Ontario is getting ready to launch into election season.
We have a new leader of the PC party.
We have op-ed pieces showing up in the newspapers.
The political posts about Ontario have increased on my social media feed.
Everyone is out to have a say about what should happen next in our province – and that’s a good thing. The point of democracy is that we should all have a voice in what happens to all of us.
This post isn’t about what party anyone may or may not vote for, however. The truth of the matter is that politics tends to swing back and forth along a pendulum with the overarching reality allowing us to stumble vaguely through life as a (semi-) functional society. And although I think that certain policies may have taken us forward and you think those same policies may have taken us back, that’s not really the main thing I’m concerned about right at the moment.
I’m okay with political disagreement.
But what concerns me is the move towards a politics of fear from both sides of the political perspective.
As you may have guessed, I think we can choose to vote out of fear or vote out of love.
We can choose to vote out of fear of another or fear for ourselves; fear that there won’t be enough or fear that others will have more than we do; fear of losing out on what we’ve had in the past or fear of not getting what we need in the future.
Or we can choose to vote out of love for our neighbours and communities and society and ourselves – for hope and for a future.
And I think this can happen be true for all of us, regardless of what party we end up voting for.
So I’m going to encourage you to do a few things as election season gears up.
Step away from “social media politics”. It tends to be fear-based and reactionary – it tends to vilify the ‘other’ and often contains a lot of dehumanizing language, none of which is helpful to creating space for healthy dialogue or conversation or deep, thoughtful decision-making.
Root yourself deeply in your own values, so that you know what you believe and why. Lots of people are going to tell you what to think. They may even tell you why you should think what you should think. But unless you have identified your core values and can root yourself deeply in these values, you will find it can be difficult to actually know what you think in the face of all of the accusations and rhetoric and fear-mongering going on around us, and easy for people to hijack your vote for their own purposes (which you may or may not actually agree with).
For any issue you feel passionate about, see if you can find someone who has been affected differently from you (or who has a different perspective than you) on the subject. If we are concerned about the costs of funding increased grant for university and college students, for example, we can see if we can find a university or college student that is benefitting from those funds and find out what kind of a difference it’s making to their life. Or if we are frustrated with the resentment people have had towards the new minimum wage legislation, we can see if we can find a small business owner who can tell us about how this legislation has affected them and their options as an owner and employer. The point isn’t to change our mind, but the point is to rehumanize the conversation, and to help ourselves see the issues more broadly so that we can make more thoughtful and compassionate decisions.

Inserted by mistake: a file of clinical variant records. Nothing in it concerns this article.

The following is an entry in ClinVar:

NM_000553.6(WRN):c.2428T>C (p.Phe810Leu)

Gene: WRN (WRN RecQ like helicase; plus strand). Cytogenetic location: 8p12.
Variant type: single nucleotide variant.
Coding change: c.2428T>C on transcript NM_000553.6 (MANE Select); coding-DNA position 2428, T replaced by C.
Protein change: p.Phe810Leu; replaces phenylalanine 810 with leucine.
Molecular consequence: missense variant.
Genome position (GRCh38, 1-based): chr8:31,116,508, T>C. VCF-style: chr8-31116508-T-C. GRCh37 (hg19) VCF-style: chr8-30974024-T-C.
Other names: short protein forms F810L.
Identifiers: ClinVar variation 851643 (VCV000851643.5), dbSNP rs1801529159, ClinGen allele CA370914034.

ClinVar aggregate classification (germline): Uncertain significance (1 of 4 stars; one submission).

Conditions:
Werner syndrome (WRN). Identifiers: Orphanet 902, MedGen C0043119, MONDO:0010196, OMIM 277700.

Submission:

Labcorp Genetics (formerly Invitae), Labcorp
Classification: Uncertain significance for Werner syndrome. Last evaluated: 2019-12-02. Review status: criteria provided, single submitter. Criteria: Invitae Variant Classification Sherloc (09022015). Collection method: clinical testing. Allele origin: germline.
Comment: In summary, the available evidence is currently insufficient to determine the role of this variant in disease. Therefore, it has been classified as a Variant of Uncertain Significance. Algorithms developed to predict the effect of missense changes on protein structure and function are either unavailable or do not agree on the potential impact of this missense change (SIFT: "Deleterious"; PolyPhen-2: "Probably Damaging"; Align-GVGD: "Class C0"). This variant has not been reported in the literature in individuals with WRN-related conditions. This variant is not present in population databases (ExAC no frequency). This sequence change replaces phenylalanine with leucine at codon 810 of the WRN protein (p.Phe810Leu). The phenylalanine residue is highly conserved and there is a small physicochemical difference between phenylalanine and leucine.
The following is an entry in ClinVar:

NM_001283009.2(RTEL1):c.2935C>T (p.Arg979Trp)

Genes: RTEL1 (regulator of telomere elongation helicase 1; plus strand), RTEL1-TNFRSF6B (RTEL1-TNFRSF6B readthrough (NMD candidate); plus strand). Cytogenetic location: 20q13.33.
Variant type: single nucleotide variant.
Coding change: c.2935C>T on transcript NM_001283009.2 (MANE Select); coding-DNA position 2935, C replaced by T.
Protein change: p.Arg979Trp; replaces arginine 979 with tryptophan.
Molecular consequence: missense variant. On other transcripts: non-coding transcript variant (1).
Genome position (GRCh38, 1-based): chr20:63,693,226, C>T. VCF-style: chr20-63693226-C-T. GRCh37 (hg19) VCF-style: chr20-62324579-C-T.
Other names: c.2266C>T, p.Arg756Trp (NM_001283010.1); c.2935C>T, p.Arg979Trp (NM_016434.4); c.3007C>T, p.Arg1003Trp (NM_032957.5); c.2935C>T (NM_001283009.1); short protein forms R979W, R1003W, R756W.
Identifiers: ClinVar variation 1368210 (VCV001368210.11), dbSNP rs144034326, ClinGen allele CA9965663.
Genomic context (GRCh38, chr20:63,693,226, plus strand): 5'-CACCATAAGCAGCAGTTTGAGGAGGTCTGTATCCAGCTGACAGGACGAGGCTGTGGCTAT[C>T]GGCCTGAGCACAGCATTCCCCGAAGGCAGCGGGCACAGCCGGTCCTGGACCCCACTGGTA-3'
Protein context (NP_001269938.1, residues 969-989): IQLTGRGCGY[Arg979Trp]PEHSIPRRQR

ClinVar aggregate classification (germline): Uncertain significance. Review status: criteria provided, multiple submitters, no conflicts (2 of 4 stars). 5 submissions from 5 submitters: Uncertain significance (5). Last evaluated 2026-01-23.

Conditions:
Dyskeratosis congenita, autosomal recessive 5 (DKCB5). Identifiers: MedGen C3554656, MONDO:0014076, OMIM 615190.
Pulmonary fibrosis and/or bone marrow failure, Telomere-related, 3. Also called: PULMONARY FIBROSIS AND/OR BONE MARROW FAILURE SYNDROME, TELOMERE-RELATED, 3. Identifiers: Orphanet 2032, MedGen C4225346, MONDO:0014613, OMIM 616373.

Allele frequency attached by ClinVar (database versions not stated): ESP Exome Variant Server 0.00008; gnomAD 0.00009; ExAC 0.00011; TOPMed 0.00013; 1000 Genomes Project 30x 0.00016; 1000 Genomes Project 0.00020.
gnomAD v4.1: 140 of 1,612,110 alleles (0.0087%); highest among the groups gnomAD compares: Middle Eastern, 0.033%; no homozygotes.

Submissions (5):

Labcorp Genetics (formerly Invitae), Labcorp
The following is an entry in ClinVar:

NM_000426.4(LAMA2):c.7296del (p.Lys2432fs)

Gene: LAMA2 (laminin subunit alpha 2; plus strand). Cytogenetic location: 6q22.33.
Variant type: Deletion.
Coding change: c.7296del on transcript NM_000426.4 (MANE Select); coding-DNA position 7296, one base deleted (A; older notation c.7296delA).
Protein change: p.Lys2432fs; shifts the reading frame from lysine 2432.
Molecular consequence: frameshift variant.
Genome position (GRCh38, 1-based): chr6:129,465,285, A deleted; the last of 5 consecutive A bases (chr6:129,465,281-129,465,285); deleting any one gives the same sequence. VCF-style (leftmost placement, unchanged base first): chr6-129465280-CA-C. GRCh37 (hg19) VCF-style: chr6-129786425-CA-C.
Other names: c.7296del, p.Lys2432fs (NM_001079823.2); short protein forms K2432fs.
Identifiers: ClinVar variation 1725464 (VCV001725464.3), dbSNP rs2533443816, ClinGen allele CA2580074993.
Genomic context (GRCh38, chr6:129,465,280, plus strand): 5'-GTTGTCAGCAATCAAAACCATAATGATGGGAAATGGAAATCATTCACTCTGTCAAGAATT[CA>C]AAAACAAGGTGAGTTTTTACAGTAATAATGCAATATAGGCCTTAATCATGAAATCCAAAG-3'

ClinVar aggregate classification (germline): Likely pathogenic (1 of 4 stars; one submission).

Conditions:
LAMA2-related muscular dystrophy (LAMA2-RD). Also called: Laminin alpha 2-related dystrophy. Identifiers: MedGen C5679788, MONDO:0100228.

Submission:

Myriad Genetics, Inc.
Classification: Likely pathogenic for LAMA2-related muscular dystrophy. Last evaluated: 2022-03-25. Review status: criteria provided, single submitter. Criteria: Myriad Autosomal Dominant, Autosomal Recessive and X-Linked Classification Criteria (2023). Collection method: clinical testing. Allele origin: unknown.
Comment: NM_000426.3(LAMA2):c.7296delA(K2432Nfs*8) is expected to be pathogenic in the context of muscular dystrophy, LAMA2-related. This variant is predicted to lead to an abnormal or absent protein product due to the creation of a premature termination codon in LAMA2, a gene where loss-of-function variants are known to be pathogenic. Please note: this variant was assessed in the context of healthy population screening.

Ask real people about their hopes and fears for the future. Begin to listen to those around you as they talk about what matters to them on a societal level. Whenever possible, listen without reacting or trying to change the other person’s mind. Hear their concerns as valid and assume they have good reasons for thinking and feeling the way that they do. When we feel heard it helps to lower our fear response and makes it easier to offer love to the next person. And, it’s just possible that having been listened to themselves, they may find it easier to listen to someone else.
Do your research, and be willing to think critically about the issues at hand. Compassionate research requires us to look at all sides of an issue. It requires us to search out opposing viewpoints, to learn about the reasons behind policies and the projected outcomes of those policies for all members of society. It requires us to fact-check soundbites and ask questions about how statistics are being presented. This analytical approach can help us to calm our amygdala (fear-response) down so that we can think more clearly about the issues at hand.
Watch and talk with your local candidates to get a read on not only their policies but their motivations and approaches. Are they interested in collaboration, in listening, in consensus-based change designed for the greatest good? Or do they take a ‘my way or the high way’ approach or regularly stoop to divisive, bullying or dehumanizing language about their opponents or about others they disagree with?
Finally, get out and vote. Fear can cause us to fight, but it can also cause us to flee and to freeze. Part of leaning in to love is showing up when it matters, and voting day is one of those days. If we want something better than divisive, fear-based politics, those of us who care about love will need to show up and vote for love – whatever party or platform or candidate that means for you.